Vladimir Lenin's Mausoleum, which was built between 1924 and 1930, and the body preserved in it for nearly nine decades are items that if hypothetically copyrighted would bear a label: C, or R or TM. From 1953 to 1961, the body of Lenin’s immediate successor was kept in the same room, after being embalmed with the same technology. There is no question of Josef Stalin’s body coming under such a copyright as the decision to bury his body was unanimously taken at the 22nd Congress of the Communist Party of the Soviet Union (CPSU).
The big question iswho owns the mausoleum and the body of Lenin? Who is Lenin’s heir or legal successor? In the days of the Soviet Union, the mausoleum with its sophisticated systems was primarily considered as a well-guarded object of national security and belonged to the state. The building came under the jurisdiction of the national security and intelligence service, first known as the NKVD and then the KGB and directly under the Kremlin.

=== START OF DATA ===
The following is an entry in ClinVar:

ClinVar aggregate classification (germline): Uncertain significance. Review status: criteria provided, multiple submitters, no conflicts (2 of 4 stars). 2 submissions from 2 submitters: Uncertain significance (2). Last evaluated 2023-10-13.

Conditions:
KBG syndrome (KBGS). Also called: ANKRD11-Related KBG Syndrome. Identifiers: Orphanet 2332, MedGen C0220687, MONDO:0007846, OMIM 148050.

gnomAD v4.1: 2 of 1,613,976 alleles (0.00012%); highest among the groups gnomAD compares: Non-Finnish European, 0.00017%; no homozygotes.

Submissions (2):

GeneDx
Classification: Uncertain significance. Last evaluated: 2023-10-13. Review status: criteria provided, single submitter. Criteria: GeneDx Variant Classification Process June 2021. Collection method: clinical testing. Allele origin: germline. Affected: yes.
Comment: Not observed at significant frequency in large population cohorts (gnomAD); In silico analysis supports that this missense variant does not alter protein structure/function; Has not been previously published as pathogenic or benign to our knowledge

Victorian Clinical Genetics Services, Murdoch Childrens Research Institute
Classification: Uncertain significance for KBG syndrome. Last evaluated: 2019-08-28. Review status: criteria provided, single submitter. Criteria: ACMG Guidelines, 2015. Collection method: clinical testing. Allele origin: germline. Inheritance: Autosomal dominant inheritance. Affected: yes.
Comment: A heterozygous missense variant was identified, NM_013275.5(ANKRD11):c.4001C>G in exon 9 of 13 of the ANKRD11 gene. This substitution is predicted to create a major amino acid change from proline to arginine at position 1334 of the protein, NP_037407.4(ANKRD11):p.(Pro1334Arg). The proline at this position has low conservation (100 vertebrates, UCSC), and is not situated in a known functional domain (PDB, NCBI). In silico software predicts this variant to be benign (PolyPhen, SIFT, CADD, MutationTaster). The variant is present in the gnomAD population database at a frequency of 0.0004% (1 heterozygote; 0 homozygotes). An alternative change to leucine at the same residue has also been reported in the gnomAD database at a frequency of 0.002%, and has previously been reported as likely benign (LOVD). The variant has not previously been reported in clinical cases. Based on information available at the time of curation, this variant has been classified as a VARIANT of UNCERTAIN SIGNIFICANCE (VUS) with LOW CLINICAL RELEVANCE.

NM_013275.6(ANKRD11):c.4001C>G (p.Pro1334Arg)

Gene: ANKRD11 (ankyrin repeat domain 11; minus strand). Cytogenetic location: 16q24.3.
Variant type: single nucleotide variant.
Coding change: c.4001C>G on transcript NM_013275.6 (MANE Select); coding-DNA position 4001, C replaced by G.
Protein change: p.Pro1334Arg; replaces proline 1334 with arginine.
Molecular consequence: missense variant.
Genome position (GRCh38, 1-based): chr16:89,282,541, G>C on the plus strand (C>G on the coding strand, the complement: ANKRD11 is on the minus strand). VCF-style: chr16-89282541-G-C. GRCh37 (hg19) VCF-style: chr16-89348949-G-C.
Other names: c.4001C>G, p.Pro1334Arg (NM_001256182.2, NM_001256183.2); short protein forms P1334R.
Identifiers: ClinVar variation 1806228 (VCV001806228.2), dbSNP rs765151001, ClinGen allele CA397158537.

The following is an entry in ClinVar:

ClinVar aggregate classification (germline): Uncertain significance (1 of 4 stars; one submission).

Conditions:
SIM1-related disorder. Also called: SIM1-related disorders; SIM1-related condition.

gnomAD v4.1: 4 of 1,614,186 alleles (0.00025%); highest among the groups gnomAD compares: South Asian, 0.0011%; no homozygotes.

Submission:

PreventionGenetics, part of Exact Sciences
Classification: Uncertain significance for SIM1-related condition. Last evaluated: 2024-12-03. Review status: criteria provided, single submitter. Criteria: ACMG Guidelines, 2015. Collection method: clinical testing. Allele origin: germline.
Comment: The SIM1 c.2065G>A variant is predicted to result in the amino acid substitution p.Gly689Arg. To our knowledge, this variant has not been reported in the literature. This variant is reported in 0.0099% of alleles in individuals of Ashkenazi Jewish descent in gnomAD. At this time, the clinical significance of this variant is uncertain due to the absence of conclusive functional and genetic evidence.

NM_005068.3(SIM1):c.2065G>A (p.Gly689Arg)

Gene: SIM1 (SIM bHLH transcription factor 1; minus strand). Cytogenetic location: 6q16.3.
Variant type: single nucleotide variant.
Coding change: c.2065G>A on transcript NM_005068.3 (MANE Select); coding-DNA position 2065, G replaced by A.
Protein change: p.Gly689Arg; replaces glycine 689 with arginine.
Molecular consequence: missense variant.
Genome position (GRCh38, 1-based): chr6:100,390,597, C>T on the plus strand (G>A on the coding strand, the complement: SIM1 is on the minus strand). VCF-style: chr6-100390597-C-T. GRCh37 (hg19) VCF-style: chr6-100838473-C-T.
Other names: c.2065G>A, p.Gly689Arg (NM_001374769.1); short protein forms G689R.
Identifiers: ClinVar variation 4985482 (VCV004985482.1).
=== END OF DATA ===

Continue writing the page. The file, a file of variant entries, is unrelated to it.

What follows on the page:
Until Stalin’s death, Lenin’s body was formally registered as the property of a laboratory owned by so-called Lubyanka Empire. The laboratory was then transferred under the guise of the Ministry of Health. Lenin's body is now "serviced" by the Center of Biomedical Technology Research of the All-Russia Institute of Medicinal and Aromatic Plants Production Association, a body that comes under the Russian Academy of Agricultural Sciences.
There is no legal clarity about the body and the mausoleum’s status in Russia. If the Russian Government decides to bury Lenin’s body, the process would be a bureaucratic nightmare. Strictly following the law, thousands of secret orders of the erstwhile Soviet Government would first have to be declassified before being cancelled. Several thousands of orders exist, such as the order by the People's Commissar of Internal Affairs Lavrentiy Beria on November 20, 1939, in his report to the Chairman of the Soviet government Vyacheslav Molotov (N 5114 / b), which says: